Spreading the work with infrequent contributors

Over on The Pragmatic Programmers, I wrote an article about spreading the work fairly when you have infrequent contributors. This is a common issue in open source projects that have people who work on them as their full-time job.

Contributors are the lifeblood of an open source community. You want to attract and retain people so that the project is healthy and sustainable. By carving out space for your infrequent contributors, you keep them engaged. Maybe they even grow into more frequent contributors.

There’s a benefit for your frequent contributors, too: managing stress and burnout. Even when you enjoy the work, when you become a single point of failure, that adds a lot of stress and expectation. Over time, what you once enjoyed becomes a burden. By developing a culture of waiting, your frequent contributors learn to pace themselves. This measured flow makes your project healthy and sustainable for frequent contributors, too.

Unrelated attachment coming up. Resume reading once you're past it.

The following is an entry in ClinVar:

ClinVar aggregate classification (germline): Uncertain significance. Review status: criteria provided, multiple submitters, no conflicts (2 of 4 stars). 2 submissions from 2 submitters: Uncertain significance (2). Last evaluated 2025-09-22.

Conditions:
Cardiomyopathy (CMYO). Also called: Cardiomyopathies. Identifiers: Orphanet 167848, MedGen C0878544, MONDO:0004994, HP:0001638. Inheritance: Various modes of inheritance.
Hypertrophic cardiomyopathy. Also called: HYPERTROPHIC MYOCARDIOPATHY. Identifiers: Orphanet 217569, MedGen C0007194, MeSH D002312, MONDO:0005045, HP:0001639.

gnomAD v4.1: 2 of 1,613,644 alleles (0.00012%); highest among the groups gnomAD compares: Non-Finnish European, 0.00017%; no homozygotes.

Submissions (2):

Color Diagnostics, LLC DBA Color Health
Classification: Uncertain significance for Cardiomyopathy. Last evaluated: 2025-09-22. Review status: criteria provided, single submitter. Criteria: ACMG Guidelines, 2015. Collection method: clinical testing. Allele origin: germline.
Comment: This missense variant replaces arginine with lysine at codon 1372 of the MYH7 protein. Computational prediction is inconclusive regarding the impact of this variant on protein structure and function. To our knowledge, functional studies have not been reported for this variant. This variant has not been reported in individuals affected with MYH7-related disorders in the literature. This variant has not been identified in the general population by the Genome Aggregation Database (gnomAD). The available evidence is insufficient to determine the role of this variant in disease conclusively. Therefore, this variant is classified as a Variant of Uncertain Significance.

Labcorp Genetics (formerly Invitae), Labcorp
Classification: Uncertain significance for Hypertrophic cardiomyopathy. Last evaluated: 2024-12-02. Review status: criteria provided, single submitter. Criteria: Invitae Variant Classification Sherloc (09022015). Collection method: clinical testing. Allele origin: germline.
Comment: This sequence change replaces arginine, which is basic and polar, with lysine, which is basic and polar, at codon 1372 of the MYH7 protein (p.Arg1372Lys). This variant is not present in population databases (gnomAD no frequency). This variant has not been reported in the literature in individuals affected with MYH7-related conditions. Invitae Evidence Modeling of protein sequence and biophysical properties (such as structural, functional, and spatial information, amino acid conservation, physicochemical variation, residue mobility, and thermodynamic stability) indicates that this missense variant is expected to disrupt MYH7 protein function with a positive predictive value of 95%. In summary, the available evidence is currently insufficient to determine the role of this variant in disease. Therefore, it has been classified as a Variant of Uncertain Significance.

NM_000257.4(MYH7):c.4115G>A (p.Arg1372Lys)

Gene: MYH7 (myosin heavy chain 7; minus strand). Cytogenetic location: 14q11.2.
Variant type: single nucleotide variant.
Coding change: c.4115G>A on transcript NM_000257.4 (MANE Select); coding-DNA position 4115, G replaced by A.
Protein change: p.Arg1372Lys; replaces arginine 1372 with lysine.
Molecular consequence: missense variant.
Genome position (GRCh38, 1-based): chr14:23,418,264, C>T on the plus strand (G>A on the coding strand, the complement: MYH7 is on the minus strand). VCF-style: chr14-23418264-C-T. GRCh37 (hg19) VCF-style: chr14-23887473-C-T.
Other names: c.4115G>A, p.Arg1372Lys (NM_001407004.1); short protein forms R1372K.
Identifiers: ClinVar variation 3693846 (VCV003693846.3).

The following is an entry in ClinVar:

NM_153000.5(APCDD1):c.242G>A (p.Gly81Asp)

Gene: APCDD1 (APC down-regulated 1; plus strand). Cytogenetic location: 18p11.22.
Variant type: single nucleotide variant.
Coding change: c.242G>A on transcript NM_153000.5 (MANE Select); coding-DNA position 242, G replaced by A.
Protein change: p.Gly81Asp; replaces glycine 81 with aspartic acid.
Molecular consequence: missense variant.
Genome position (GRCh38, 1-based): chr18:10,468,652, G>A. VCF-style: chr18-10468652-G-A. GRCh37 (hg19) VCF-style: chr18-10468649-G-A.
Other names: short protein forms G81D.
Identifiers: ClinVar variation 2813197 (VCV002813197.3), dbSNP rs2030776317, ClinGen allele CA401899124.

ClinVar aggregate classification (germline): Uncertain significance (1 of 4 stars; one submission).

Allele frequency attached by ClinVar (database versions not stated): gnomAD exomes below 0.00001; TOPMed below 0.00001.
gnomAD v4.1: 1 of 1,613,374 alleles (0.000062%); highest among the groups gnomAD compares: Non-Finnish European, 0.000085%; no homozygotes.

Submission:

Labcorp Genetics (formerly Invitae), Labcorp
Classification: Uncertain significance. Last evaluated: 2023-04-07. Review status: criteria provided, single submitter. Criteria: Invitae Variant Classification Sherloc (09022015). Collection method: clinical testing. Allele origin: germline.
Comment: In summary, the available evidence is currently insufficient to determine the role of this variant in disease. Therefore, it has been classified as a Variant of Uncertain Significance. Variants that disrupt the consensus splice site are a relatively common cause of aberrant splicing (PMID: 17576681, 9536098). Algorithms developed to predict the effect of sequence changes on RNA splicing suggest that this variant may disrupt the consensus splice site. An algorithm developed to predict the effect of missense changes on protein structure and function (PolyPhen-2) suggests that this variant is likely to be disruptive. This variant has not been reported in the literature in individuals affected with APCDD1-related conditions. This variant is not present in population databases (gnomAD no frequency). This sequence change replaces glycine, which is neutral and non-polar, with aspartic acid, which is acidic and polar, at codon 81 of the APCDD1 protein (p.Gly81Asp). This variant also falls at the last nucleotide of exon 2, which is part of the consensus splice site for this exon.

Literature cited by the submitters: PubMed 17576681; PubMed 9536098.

You can read the whole article on Medium. Thanks to Navendu Pottekkat for suggesting this topic.

This post’s featured image by Rita Morais on Unsplash

Ben is a principal program manager at Red Hat, focused on the Fedora Project. He is the author of Program Management for Open Source Projects. Ben is an Open Organization Ambassador and frequent conference speaker. His personal website is Funnel Fiasco.

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